Owners of the house at Damhead, Lothianburn, had applied for planning permission for a two-storey extension with a balcony at the back of their home. But despite planners acknowledging the neighbouring cottage already had a two-storey extension, they rejected the proposal describing it as “bulky” and insisting it needed to be of higher quality if it was to be given the go ahead.
In the planning officers’ report it was accepted that large extensions may be acceptable if the design did not have a “significant impact” on the character of the original property. In this case planners said it was acknowledged that a two-storey flat roof extension had been built next door to the cottage.
However, they said: “In order to even consider an extension of the form and size proposed it would need to be of a very high quality design finished in high quality materials. In essence the extension constitutes a large two storey flat roof extension totally out of character with the cottage and not of high quality or bold contemporary design sufficient to warrant approval.”
Among issues raised by planners were concerns the proposed extension would “totally dominate” the rear of the cottage and concern over the use of cement cladding on the sides which they said watered down attempts to make it contemporary.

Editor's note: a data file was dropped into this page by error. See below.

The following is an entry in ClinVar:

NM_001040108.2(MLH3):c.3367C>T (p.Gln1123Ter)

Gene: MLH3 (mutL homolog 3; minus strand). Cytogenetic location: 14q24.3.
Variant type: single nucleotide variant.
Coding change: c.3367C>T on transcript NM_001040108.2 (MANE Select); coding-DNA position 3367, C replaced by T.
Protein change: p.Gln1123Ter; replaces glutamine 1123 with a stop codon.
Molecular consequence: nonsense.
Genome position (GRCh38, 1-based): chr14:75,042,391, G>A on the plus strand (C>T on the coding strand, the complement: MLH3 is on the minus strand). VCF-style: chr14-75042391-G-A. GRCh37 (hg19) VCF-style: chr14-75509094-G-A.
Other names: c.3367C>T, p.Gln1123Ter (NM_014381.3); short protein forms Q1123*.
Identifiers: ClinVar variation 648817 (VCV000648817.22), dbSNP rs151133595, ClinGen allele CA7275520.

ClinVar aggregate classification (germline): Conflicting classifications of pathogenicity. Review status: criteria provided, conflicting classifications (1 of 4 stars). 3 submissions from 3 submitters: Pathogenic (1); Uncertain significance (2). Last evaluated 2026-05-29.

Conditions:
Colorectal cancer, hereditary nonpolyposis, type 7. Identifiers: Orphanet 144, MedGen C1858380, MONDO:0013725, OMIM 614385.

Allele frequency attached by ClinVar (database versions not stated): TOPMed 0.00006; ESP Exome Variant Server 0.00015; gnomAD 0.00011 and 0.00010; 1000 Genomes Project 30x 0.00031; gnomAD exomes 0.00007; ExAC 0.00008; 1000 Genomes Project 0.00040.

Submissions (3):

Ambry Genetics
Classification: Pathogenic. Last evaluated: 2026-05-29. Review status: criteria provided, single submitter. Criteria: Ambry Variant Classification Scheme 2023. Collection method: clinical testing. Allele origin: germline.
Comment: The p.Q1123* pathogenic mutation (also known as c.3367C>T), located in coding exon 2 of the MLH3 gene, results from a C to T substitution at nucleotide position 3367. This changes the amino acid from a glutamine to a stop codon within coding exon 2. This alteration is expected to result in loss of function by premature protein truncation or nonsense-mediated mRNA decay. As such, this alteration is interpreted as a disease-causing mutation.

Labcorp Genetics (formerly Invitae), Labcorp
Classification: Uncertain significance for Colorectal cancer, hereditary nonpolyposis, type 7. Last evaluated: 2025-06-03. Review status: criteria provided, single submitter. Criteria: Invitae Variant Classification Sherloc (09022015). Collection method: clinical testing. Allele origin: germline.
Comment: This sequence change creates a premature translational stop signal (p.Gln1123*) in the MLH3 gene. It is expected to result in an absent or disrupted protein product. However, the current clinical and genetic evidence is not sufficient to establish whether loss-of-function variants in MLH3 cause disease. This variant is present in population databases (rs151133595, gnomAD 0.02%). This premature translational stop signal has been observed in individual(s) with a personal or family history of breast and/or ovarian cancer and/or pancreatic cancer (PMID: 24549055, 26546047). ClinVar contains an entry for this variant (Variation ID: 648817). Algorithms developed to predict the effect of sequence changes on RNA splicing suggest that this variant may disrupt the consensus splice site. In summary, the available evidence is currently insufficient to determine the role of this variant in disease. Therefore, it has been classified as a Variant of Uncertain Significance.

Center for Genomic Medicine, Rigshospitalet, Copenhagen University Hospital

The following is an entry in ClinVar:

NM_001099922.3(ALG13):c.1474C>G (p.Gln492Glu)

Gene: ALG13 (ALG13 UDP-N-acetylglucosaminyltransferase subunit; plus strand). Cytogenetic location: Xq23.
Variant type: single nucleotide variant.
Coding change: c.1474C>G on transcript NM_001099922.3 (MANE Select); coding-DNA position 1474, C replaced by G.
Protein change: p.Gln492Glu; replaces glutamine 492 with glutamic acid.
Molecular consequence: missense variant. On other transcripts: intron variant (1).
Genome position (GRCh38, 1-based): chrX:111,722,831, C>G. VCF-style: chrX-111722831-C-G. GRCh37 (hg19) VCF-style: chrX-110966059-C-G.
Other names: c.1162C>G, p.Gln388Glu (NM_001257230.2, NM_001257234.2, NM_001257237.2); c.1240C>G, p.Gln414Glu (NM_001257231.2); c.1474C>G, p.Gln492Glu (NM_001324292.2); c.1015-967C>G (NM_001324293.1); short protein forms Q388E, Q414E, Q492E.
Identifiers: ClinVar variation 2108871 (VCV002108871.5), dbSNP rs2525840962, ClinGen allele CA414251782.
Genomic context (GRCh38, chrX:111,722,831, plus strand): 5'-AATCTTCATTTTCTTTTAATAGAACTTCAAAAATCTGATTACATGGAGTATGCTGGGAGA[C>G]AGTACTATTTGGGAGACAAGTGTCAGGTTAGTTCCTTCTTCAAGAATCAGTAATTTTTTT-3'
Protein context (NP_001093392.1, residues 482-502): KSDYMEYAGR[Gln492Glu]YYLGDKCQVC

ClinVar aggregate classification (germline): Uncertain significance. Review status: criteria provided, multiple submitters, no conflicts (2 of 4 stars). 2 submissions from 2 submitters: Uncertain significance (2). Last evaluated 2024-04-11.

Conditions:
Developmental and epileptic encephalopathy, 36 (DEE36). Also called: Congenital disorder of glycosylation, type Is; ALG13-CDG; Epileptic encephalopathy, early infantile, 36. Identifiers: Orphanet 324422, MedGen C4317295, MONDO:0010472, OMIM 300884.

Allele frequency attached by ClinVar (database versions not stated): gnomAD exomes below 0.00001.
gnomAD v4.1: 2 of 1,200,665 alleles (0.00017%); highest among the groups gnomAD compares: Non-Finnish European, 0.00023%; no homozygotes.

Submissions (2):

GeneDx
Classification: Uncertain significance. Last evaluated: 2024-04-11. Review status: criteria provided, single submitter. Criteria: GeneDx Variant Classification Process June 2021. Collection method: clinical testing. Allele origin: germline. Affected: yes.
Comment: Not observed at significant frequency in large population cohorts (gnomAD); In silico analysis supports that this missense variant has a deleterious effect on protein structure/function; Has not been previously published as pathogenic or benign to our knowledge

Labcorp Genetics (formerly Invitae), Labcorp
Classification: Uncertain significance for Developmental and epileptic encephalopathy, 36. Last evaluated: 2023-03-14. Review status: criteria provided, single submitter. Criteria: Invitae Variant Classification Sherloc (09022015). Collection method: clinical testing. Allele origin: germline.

And they criticised a lack of design features to break up parts of the building which they said made it a “very bulky addition” while describing a supporting pillar on the proposed balcony as “somewhat flimsy”
Four objections had been lodged to the plans, including concerns about its unsympathetic design, overbearing impact and loss of daylight to neighbours.
Refusing planning permission officers said the unsympathetic, bulky design did not “constitute a high quality example of contemporary design”. They added: “As a result of its overall size and design the extension would detract from the appearance of the host building.”
They also ruled the proposed balcony would overlook neighbouring gardens.